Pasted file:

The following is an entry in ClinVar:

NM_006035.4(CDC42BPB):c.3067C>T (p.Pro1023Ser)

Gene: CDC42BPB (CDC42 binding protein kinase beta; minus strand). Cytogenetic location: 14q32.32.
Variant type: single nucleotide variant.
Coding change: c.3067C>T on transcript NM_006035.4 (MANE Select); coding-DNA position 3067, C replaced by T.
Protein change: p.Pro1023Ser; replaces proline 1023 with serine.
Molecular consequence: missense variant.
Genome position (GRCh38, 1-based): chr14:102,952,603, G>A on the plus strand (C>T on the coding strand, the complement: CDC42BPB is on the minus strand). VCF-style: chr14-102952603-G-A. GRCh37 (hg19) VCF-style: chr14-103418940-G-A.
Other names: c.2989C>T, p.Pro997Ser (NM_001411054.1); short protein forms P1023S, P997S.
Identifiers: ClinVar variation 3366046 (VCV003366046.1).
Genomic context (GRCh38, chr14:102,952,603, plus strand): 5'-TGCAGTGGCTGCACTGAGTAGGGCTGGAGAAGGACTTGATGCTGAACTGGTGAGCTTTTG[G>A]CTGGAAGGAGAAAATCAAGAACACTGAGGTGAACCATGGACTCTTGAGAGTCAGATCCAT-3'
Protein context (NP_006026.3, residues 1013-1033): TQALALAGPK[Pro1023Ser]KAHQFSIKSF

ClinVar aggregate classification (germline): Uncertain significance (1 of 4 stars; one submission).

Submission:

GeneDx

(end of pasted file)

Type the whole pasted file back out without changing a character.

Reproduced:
The following is an entry in ClinVar:

NM_006035.4(CDC42BPB):c.3067C>T (p.Pro1023Ser)

Gene: CDC42BPB (CDC42 binding protein kinase beta; minus strand). Cytogenetic location: 14q32.32.
Variant type: single nucleotide variant.
Coding change: c.3067C>T on transcript NM_006035.4 (MANE Select); coding-DNA position 3067, C replaced by T.
Protein change: p.Pro1023Ser; replaces proline 1023 with serine.
Molecular consequence: missense variant.
Genome position (GRCh38, 1-based): chr14:102,952,603, G>A on the plus strand (C>T on the coding strand, the complement: CDC42BPB is on the minus strand). VCF-style: chr14-102952603-G-A. GRCh37 (hg19) VCF-style: chr14-103418940-G-A.
Other names: c.2989C>T, p.Pro997Ser (NM_001411054.1); short protein forms P1023S, P997S.
Identifiers: ClinVar variation 3366046 (VCV003366046.1).
Genomic context (GRCh38, chr14:102,952,603, plus strand): 5'-TGCAGTGGCTGCACTGAGTAGGGCTGGAGAAGGACTTGATGCTGAACTGGTGAGCTTTTG[G>A]CTGGAAGGAGAAAATCAAGAACACTGAGGTGAACCATGGACTCTTGAGAGTCAGATCCAT-3'
Protein context (NP_006026.3, residues 1013-1033): TQALALAGPK[Pro1023Ser]KAHQFSIKSF

ClinVar aggregate classification (germline): Uncertain significance (1 of 4 stars; one submission).

Submission:

GeneDx